Professors Murphy and Choi use postmodern philosophy to expose an important source of racism and cultural domination. They examine foundationalism, which they see at the core of the Western intellectual tradition and which is shown to foster a metaphysics of domination. By contrast, postmodernism undermines this root of racism.
They demonstrate that foundationalism is not needed to support identity, institutions, or political order. Indeed, they assert that true pluralism is possible once foundationalist approaches to knowledge and order are set aside. Special attention is directed to two current modes of discrimination: institutional racism and symbolic violence. Murphy and Choi provide an intriguing look at ways to undercut the justification for racism and other threats to cultural difference. This volume will be of particular interest to scholars and other researchers in the areas of race relations, cultural studies, and political theory.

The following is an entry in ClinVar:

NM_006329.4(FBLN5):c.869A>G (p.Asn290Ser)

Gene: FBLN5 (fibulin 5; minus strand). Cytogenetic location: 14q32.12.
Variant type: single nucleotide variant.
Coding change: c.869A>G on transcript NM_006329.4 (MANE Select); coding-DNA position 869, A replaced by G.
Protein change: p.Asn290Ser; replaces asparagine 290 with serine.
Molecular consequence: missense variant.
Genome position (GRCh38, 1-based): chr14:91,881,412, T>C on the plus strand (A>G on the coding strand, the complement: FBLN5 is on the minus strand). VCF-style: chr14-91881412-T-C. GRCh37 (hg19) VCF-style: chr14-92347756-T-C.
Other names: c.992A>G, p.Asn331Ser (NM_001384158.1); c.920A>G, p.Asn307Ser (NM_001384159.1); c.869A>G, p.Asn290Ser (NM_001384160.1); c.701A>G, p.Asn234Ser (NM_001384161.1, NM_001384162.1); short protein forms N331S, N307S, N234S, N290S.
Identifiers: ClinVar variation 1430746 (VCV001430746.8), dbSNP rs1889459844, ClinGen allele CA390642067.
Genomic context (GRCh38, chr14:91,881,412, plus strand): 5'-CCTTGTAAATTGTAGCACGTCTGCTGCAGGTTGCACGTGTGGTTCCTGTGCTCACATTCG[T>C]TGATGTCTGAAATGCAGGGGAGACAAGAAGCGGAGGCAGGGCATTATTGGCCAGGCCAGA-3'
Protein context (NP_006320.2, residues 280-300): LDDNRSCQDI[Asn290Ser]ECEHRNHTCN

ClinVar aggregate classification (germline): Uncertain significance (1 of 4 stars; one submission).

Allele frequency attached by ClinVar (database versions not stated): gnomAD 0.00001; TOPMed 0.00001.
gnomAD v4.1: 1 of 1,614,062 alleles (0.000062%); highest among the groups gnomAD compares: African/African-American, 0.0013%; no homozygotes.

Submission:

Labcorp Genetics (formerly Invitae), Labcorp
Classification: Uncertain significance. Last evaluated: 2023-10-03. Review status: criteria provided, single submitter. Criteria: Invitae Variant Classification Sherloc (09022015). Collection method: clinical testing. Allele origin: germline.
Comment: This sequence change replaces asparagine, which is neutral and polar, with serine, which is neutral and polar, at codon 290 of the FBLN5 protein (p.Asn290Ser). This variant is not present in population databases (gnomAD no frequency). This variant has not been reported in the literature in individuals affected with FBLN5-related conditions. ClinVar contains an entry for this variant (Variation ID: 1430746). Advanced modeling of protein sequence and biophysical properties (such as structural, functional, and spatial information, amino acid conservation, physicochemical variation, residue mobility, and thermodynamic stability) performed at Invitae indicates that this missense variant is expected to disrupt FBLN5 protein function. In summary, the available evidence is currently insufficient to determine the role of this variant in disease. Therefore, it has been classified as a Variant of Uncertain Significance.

About the Author:
JOHN W. MURPHY is Professor of Sociology at the University of Miami.
JUNG MIN CHOI is Assistant Professor of Sociology at Barry University.
Both have written extensively and are the coauthors of several books, including The Politics and Philosophy of Political Correctness (1992) and, with K. Callaghan, The Politics of Culture, (1995), both published by Praeger.